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Review: Great by Choice by Jim Collins

Great by Choice: Uncertainty, Chaos, and Luck--Why Some Thrive Despite Them AllGreat by Choice: Uncertainty, Chaos, and Luck--Why Some Thrive Despite Them All by Jim Collins
My rating: 4 of 5 stars

This book is an engaging exploration of why some companies become great while others don't, despite experiencing similar uncertainty, chaos, and “luck”. It shows that greatness depends on action and discipline, not circumstance or luck. Essentially, success depends more on what we do than what the world does to us. This finding is encouraging and empowering, since we often feel that we’re at the mercy of forces outside our control.

I liked the point that one of the most important forms of luck is people luck, or "Who Luck"; having the right mentor, partner, friend, etc. Because the right people can be key to success, I've been trying to expand my network and maintain strong relationships.

I read this for the Holland Chamber of Commerce Business Book Group. Jim Collins is known for his thorough research, and this is no exception. I liked this book more than Good to Great (see my review) because it’s more about individuals than companies, so I found it easier to apply the lessons to myself and my web design business, OptimWise.

Core behaviors of 10Xers
Fanatic discipline: they have relentless focus, independence of mind, and extreme consistency.
Empirical creativity: they base decisions on empirical evidence, not conventional wisdom or authority figures.
Productive paranoia: they’re hyper-vigilant of changes in their environment, and respond with preparation and productive action.
Level 5 ambition: they balance personal humility and professional will. They’re ambitious for a cause greater than themselves.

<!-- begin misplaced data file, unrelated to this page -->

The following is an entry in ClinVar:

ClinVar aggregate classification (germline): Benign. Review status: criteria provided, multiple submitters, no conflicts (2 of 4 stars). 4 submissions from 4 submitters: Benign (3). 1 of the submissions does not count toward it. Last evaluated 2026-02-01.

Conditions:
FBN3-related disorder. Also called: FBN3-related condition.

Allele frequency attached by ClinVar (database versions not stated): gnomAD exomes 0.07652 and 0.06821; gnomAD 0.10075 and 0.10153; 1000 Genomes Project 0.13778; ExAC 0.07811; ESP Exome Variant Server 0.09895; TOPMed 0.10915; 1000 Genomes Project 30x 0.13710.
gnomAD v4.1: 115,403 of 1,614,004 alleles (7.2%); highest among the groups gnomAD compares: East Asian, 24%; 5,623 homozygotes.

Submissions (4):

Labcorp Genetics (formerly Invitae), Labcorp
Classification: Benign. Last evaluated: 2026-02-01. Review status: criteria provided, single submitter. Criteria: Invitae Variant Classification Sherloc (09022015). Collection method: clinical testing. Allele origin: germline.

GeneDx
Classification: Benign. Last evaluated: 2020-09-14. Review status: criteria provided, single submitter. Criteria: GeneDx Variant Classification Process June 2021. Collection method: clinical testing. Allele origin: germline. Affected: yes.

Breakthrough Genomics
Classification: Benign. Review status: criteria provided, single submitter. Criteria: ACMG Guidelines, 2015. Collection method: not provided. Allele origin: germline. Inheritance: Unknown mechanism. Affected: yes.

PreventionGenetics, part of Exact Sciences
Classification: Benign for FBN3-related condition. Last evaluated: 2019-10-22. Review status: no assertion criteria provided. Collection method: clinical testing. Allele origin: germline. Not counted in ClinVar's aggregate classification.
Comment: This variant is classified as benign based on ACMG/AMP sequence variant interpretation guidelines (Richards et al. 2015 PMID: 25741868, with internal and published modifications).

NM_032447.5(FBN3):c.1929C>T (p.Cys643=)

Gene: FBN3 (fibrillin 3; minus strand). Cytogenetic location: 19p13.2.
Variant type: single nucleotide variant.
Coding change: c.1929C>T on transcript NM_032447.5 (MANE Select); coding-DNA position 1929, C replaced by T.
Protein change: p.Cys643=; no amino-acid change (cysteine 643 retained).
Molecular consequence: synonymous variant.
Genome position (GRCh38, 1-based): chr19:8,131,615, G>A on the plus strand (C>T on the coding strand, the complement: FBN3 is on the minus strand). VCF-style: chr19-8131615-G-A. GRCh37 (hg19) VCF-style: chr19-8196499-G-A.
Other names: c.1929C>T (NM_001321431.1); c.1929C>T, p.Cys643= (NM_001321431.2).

20 mile march
Hit specified performance markers consistently over the long term. This requires high performance in hard times, and holding back in good times.

Fire bullets, then cannonballs
Once you’ve met your industry’s innovation threshold, being innovative doesn’t matter much.
Bullets are low-risk, low-cost tests to see what will work. Based on the resulting empirical evidence, concentrate your resources and fire a cannonball (a higher-risk, higher-cost action). Be creative, but validate your ideas. Then, keep 20 Mile Marching to make the most of the big success.

Leading above the Death Line
Prepare for bad events by building cash reserves and taking other precautions.
Pay attention to risk and respond to changes.
The sign of mediocrity isn’t unwillingness to change, but chronic inconsistency (always changing with every new trend; being controlled rather than taking control).
“Not all time in life is equal. Life serves up some moments that count much more than other moments. We will all face moments when the quality of our performance matters much more than other moments.”

Create a SMaC recipe: a Specific, Methodical, and Consistent success formula, and amend it only rarely. Think of the US Constitution and its amendments.

Return on luck
The authors define luck as a significant, unpredictable event.
10Xers didn’t have more good or bad luck, but they had a better return on luck (ROL).
The question isn’t whether you’ll have luck (good or bad), but what you’ll do with it. The problem isn’t a lack of good luck; it’s failing to execute on it.

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